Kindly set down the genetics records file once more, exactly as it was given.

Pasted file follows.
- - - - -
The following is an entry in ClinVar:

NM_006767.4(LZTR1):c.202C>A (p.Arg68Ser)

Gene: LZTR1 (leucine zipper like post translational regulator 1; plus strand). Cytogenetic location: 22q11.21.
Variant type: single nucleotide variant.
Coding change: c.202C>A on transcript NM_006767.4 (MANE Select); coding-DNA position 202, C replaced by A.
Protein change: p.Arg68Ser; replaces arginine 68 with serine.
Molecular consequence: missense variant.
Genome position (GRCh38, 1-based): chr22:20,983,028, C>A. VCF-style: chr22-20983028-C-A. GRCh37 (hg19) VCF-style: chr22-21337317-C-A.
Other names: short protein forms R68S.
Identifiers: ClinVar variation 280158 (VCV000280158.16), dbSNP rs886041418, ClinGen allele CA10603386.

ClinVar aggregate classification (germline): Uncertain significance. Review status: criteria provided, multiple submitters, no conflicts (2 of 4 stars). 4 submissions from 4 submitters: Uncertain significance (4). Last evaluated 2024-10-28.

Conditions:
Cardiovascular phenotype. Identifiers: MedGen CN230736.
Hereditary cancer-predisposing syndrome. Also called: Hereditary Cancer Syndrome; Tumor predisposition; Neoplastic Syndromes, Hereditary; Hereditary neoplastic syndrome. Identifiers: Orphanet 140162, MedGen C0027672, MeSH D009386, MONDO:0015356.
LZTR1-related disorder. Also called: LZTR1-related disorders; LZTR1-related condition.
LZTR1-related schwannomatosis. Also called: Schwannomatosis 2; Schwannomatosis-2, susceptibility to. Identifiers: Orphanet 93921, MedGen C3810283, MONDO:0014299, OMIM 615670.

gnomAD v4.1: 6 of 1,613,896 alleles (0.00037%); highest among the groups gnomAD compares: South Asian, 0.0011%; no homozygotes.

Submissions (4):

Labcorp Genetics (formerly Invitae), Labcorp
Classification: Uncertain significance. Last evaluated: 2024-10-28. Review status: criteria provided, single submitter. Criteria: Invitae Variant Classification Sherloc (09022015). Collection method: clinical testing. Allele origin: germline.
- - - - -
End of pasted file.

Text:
The following is an entry in ClinVar:

NM_006767.4(LZTR1):c.202C>A (p.Arg68Ser)

Gene: LZTR1 (leucine zipper like post translational regulator 1; plus strand). Cytogenetic location: 22q11.21.
Variant type: single nucleotide variant.
Coding change: c.202C>A on transcript NM_006767.4 (MANE Select); coding-DNA position 202, C replaced by A.
Protein change: p.Arg68Ser; replaces arginine 68 with serine.
Molecular consequence: missense variant.
Genome position (GRCh38, 1-based): chr22:20,983,028, C>A. VCF-style: chr22-20983028-C-A. GRCh37 (hg19) VCF-style: chr22-21337317-C-A.
Other names: short protein forms R68S.
Identifiers: ClinVar variation 280158 (VCV000280158.16), dbSNP rs886041418, ClinGen allele CA10603386.

ClinVar aggregate classification (germline): Uncertain significance. Review status: criteria provided, multiple submitters, no conflicts (2 of 4 stars). 4 submissions from 4 submitters: Uncertain significance (4). Last evaluated 2024-10-28.

Conditions:
Cardiovascular phenotype. Identifiers: MedGen CN230736.
Hereditary cancer-predisposing syndrome. Also called: Hereditary Cancer Syndrome; Tumor predisposition; Neoplastic Syndromes, Hereditary; Hereditary neoplastic syndrome. Identifiers: Orphanet 140162, MedGen C0027672, MeSH D009386, MONDO:0015356.
LZTR1-related disorder. Also called: LZTR1-related disorders; LZTR1-related condition.
LZTR1-related schwannomatosis. Also called: Schwannomatosis 2; Schwannomatosis-2, susceptibility to. Identifiers: Orphanet 93921, MedGen C3810283, MONDO:0014299, OMIM 615670.

gnomAD v4.1: 6 of 1,613,896 alleles (0.00037%); highest among the groups gnomAD compares: South Asian, 0.0011%; no homozygotes.

Submissions (4):

Labcorp Genetics (formerly Invitae), Labcorp
Classification: Uncertain significance. Last evaluated: 2024-10-28. Review status: criteria provided, single submitter. Criteria: Invitae Variant Classification Sherloc (09022015). Collection method: clinical testing. Allele origin: germline.